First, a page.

- April 16, 2019
- Posted by: FLORES
- Category: flores blog
Source: The California Department of Fair Employment and Housing
Under the California Family Rights Act of 1993 (CFRA), if you have more than 12 months of service with your employer and have worked at least 1,250 hours in the 12-month period before the date you want to begin your leave, and if you employ 50 or more employees at your worksite or within 75 miles of your worksite, you may have a right to a family care or medical leave (CFRA leave). This leave may be up to 12 workweeks in a 12-month period for the birth, adoption, or foster care placement of your child or for your own serious health condition or that of your child, parent or spouse.
If you employ less than 50 employees at your worksite or within 75 miles of your worksite, but at least 20 employees at your worksite or within 75 miles of your worksite, you may have a right to a family care leave for the birth, adoption, or foster care placement of your child under the New Parent Leave Act (NPLA). Similar to CFRA leave, the NPLA leave may be up to 12 workweeks in a 12-month period.
While the law provides only unpaid leave, employees may choose or employers may require use of accrued paid leave while taking CFRA leave under certain circumstances and employees may choose to use accrued paid leave while taking NPLA leave.
Even if you are not eligible for CFRA or NPLA leave, if you are disabled by pregnancy, childbirth or a related medical condition, you are entitled to take a pregnancy disability leave of up to four months, depending on your period(s) of actual disability. If you are CFRA- or NPLA-eligible, you have certain rights to take BOTH a pregnancy disability leave and a CFRA or NPLA leave for reason of the birth of your child. Both leaves contain a guarantee of reinstatement -for pregnancy disability it is to the same position and for CFRA or NPLA it is to the same or a comparable position -at the end of the leave, subject to any defense allowed under the law.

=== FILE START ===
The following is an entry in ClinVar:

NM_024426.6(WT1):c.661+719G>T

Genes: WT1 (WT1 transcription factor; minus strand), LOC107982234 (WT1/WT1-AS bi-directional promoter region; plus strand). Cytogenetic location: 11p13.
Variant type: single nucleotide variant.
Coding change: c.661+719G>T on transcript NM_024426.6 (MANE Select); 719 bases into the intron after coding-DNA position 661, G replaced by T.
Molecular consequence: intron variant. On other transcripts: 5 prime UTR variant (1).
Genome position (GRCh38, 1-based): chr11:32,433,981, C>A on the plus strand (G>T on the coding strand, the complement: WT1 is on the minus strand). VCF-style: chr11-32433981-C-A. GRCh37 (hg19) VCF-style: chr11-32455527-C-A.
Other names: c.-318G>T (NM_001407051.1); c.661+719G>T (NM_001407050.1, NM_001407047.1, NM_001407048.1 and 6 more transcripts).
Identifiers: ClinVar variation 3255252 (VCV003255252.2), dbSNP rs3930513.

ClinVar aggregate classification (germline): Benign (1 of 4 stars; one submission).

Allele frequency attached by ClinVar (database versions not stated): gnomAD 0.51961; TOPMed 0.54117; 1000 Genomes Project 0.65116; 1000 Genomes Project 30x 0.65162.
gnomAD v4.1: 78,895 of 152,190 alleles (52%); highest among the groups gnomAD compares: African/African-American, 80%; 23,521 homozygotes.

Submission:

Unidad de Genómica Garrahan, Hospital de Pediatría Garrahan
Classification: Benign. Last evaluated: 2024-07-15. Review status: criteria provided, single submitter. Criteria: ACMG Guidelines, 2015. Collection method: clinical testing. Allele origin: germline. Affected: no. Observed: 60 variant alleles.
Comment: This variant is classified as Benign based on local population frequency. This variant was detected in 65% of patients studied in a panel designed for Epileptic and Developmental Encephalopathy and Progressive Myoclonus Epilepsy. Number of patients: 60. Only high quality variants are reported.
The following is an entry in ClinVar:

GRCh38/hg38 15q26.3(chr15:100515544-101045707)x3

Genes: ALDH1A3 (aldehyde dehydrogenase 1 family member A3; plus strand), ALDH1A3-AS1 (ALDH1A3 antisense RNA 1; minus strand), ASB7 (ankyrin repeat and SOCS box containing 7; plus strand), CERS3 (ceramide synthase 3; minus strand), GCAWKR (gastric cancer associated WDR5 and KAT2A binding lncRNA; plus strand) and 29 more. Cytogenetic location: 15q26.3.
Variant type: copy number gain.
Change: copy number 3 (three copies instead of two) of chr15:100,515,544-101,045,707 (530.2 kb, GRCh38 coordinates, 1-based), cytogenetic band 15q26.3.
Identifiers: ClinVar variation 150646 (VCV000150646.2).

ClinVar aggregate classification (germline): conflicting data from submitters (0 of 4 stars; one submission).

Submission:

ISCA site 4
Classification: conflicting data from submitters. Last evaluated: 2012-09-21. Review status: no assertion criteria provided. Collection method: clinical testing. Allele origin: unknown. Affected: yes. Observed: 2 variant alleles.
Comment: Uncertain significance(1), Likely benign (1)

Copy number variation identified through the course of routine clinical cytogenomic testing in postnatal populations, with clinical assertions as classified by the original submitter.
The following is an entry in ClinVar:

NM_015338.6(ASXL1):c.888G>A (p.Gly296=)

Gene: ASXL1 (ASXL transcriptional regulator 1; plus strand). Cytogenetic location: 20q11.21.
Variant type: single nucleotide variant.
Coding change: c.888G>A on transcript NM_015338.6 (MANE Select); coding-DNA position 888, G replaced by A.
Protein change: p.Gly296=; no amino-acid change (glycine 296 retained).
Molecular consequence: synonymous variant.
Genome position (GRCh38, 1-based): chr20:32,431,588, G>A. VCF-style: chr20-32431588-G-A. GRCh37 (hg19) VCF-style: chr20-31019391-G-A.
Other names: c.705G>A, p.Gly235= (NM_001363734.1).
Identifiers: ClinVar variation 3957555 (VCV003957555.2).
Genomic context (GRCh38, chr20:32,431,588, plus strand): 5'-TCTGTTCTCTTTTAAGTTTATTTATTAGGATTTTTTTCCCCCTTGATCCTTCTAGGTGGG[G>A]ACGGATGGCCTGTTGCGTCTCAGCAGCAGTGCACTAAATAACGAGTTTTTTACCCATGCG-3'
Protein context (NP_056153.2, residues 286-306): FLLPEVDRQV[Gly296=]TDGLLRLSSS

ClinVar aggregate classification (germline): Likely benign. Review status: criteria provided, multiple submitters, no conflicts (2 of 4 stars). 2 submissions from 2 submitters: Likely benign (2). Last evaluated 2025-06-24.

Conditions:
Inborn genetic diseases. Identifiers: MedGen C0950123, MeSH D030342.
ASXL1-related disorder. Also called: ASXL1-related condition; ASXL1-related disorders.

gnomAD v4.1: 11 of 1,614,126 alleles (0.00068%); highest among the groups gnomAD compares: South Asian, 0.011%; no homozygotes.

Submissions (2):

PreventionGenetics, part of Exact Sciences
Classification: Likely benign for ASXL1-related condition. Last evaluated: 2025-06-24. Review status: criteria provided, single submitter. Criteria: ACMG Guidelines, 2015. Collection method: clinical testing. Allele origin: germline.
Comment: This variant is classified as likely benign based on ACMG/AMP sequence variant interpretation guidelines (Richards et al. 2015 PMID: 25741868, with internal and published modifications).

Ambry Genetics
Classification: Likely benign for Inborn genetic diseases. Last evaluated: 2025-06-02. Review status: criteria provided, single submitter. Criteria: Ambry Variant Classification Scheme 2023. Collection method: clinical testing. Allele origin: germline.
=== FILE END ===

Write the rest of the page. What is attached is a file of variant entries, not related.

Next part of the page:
If possible, you must provide at least 30 days’ advance notice for foreseeable events (such as the expected birth of a child or a planned medical treatment for yourself or of a family member). For events that are unforeseeable, you need to notify your employer, at least verbally, as soon as you learn of the need for the leave. Failure to comply with these notice rules is grounds for, and may result in, deferral of the requested leave until you comply with this notice policy. Employer may require certification from your health care provider before allowing you a leave for pregnancy disability or for your own serious health condition. Employer also may require certification from the health care provider of your child, parent or spouse, who has a serious health condition, before allowing you a leave to take care of that family member. When medically necessary, leave may be taken on an intermittent or reduced work schedule.
If you are taking a leave for the birth, adoption, or foster care placement of a child, the basic minimum duration of the leave is two weeks, and you must conclude the leave within one year of the birth or placement for adoption or foster care. Taking a family care or pregnancy disability leave may impact certain of your benefits and your seniority date.
If you want more information regarding your eligibility for a leave and/or the impact of the leave on your seniority and benefits, please contact 619-588-2411 or email firstname.lastname@example.org.